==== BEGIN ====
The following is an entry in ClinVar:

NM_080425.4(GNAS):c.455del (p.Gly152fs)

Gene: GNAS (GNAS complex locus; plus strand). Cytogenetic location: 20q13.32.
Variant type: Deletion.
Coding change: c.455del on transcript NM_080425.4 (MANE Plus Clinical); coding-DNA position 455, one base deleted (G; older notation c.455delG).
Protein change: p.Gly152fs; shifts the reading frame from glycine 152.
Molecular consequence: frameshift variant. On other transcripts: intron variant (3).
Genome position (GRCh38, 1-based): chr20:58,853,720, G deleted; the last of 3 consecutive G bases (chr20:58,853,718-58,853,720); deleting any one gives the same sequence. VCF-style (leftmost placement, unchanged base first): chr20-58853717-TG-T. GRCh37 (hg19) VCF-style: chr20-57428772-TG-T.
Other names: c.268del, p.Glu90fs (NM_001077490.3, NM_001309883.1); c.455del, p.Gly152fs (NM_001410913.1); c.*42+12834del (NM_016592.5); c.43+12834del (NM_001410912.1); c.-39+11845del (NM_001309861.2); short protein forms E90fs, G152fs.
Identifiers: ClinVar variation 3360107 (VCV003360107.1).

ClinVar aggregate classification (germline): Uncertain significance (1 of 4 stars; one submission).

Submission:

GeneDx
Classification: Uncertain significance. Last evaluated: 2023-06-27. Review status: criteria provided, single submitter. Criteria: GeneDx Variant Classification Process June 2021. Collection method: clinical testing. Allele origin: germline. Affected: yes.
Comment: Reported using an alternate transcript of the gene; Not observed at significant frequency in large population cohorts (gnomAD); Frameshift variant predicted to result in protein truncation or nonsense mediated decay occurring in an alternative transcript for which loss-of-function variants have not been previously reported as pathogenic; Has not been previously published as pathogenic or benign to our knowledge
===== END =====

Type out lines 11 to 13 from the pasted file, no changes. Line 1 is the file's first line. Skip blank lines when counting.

ClinVar aggregate classification (germline): Uncertain significance (1 of 4 stars; one submission).

Submission:

GeneDx